Preferred stocks may not get as much press as their common brethren, but they have some advantages that regular equities don't.
Preferred shares are advantageous because they generally offer higher fixed-income payments than bonds or common stocks, the capital outlay to invest in preferred shares is lower than with bonds, and the prices are more stable than those of common stocks. What's more, many preferred shares are only taxed at a rate of 15%.
For a well-diversified portfolio, preferred shares should be a 5% to 10% part of the fixed-income allocation, depending on the market, says Jim Branscome, a managing director in the Standard & Poor's investment analysis group.
Many of the shares we are highlighting are cumulative preferreds, which means that a company that can't pay a dividend in one quarter will eventually pay it in another, once it has available assets. However, we also spotlight some non-cumulative shares. If dividend payments are missed on non-cumulative shares, they won't be paid later.
Branscome cautions investors against investing in preferred shares without some basic knowledge. First, he says, know the call date. Many preferred shares are callable, which means that the issuer has the option to buy back the shares on a certain date, at a price that could be less than the trade price on that date. Preferred stock listings with yields, ratings, and call terms can be found in the S&P Stock Guide. QuantumOnline (www.quantumonline.com), an aggregator of information on preferred stocks and other exchange-traded income investments, is another good source for call dates.
Second, Branscome warns investors to watch out for shares selling above par. Preferred shares are typically priced at $25 a share initially, though they can be priced higher or lower depending on the issuer. "If you see one selling at $26, you aren't going to get the stated yield," he says. "You need to make sure they're selling at or below par."
Also, call dates are tricky, Branscome notes. "If it is selling at $26 and the call date is 2008, you may end up with a problem. If it's called, it will be called at $25."
For investors buying preferred shares for a taxable account, Branscome advises buying those that are subject to the lower dividend tax rate of 15%. Fully taxable preferred shares are recommended for tax-exempt accounts, such as 401(k)s or IRAs. QuantumOnline lists those preferreds that are subject to the lower tax rate.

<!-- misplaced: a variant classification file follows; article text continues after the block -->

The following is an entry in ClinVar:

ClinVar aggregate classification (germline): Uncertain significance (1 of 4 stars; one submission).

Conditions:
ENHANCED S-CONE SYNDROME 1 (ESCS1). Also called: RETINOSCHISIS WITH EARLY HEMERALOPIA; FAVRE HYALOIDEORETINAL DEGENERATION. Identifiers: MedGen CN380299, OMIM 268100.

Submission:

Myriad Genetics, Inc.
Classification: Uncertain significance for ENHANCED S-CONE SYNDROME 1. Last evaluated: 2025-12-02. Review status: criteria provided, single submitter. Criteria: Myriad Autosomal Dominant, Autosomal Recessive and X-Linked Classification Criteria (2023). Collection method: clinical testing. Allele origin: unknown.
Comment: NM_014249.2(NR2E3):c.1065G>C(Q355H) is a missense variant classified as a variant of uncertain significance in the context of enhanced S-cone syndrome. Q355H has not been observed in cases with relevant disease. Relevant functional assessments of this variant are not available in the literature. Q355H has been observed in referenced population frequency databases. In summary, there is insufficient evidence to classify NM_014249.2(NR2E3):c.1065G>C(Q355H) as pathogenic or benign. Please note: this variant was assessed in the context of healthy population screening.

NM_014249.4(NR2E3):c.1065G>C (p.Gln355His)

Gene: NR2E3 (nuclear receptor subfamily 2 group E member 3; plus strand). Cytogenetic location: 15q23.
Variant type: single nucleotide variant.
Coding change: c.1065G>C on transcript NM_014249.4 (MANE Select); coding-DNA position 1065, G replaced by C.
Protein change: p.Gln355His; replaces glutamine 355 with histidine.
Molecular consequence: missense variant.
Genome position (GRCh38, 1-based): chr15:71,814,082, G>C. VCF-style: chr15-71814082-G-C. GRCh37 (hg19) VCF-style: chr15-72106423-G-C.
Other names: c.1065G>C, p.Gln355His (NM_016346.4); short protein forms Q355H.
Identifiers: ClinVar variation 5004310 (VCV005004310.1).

"The final thing to watch out for is that most preferreds are very thinly traded, and the spreads are usually wide," Branscome says. "If you put in a good-until-canceled bid for 1,000 shares, and the stock is only trading 5,000 shares a day, you are 20% of the volume. If you place a market order instead of a limit order, you are apt to pay a substantial markup."
When purchasing a preferred stock, look for issuers with high Quality Rankings and debt ratings, Branscome adds. As with a common stocks, these are indicators of a solid investment, he says.
Branscome's favorite preferred shares are those issued by closed-end mutual funds, which are usually subject to the 15% tax rate. The closed-ends issue the preferreds because it is one way they can raise capital to purchase additional common stocks, he notes. "Many of the closed-ends do have preferreds, and almost all of them pay out the coupon as capital gains," Branscome says. "In almost every case, they have a triple-A credit rating."
One example of such a preferred is General American's cumulative preferred stock, Series B, which Branscome owns in his own account. This was issued with a coupon of 5.95% in 2003 and is now yielding 6.4%. Taking into account the 15% tax rate, the effective yield is still above that of U.S. Treasuries, which are fully taxable at the federal level. This preferred was recently trading at $23.14 and is callable at $25 on Sept. 24, 2008. General American, founded in 1927, is one of the oldest U.S. funds.
We looked for companies whose common stocks are ranked four or five STARS, with Quality Rankings of A- or better and debt ratings of at least A-minus. We ran a screen that yielded 11 issuers. Of that group, we found that Bank of America (BAC), Citigroup (C), Lehman Brothers (LEH), Merrill Lynch (MER), and Pitney Bowes (PBI) had issued publicly traded preferred stocks. Pitney Bowes issued convertible preferred shares, which means that the purchaser has the option to convert the preferred shares into common shares after a certain date.
Whittling the list down further, we found 14 preferred stock issues from the companies listed above that qualified for the 15% tax rate. According to QuantumOnline, the tax-advantaged securities are ones issued by U.S. companies that paid income taxes on their earnings in the previous year.